Compared to the mighty Krimmler Achental, the Habachtal is a short valley. Okay, it’s a pretty long valley, going all the way up to the glaciers, but for a normal person, that is not a mountain climber, the interesting stuff finishes somewhere half-way. For those who persist, there is a hut at the end and some 1000 meters higher, but spending three hours climbing to get there is outside of my notion of fun.
For such a short valley, Habachtal can be considered quite rich in two respects. First, it’s full of marmots, who, as far as I am concerned, are one of the top reasons to go to the mountains in the first place. They are not easy to spot, but their whistles are everywhere. Second, it has as many as three Brettljause places, located within a 30 minutes’ walk of each other.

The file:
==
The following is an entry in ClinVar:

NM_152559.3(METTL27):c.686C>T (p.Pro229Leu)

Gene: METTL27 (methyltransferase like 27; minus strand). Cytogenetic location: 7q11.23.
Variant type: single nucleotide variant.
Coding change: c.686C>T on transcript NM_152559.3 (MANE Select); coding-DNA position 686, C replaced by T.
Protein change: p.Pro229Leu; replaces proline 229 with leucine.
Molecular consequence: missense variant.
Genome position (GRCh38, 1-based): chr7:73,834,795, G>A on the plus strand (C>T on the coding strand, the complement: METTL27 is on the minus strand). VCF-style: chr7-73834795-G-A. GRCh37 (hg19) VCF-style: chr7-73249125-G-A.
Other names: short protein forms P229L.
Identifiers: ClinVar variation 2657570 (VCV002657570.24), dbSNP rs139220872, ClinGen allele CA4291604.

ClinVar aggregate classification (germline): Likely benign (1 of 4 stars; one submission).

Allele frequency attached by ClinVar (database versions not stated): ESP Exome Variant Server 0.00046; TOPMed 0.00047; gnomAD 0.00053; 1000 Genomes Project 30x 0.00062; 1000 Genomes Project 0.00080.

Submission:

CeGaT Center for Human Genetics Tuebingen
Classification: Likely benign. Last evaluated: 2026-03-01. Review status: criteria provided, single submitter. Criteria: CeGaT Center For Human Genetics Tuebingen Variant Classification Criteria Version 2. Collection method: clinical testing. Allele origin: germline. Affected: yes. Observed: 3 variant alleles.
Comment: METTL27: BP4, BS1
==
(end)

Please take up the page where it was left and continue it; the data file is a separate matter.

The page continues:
Alte Moa Alm is the one located deepest in the valley (which is, admittedly, not very deep) and looks much “uriger” than the other two (which look like, and probably are, hotels). It’s an authentic 18th century hut, which has recently changed owners, and does not claim to do anything special like serving self-made cheeses or meats.
What is serves, however, is absolutely OK. Perhaps it was the trick of cutting the ingredients a bit thicker than usual, or delivering the dish on a sophisticated structure of two boards with complimentary schnapps in a strange little bottle, but the Jause tasted authentic enough to be thoroughly enjoyable. The two types of mountain cheeses were the best part, going beautifully with the fresh bread (I saw a bakery’s truck delivering it shortly before my arrival) and the butter. The very salty Speck was a bit hard to chew, but that element of struggle only made it better. The fat Wiener-like sausage was the weakest link, but added a bit of volume and taste when put on the same slice of bread with the cheese.
Unless you are brave enough to climb all the way up to the alpine hut, Habachtal is a nice relaxing destination for a half-day trip. Next time I am certain to try one of the other two restaurants for the sake of variety, but I am quite sure that Moa Alm is absolutely on par with them.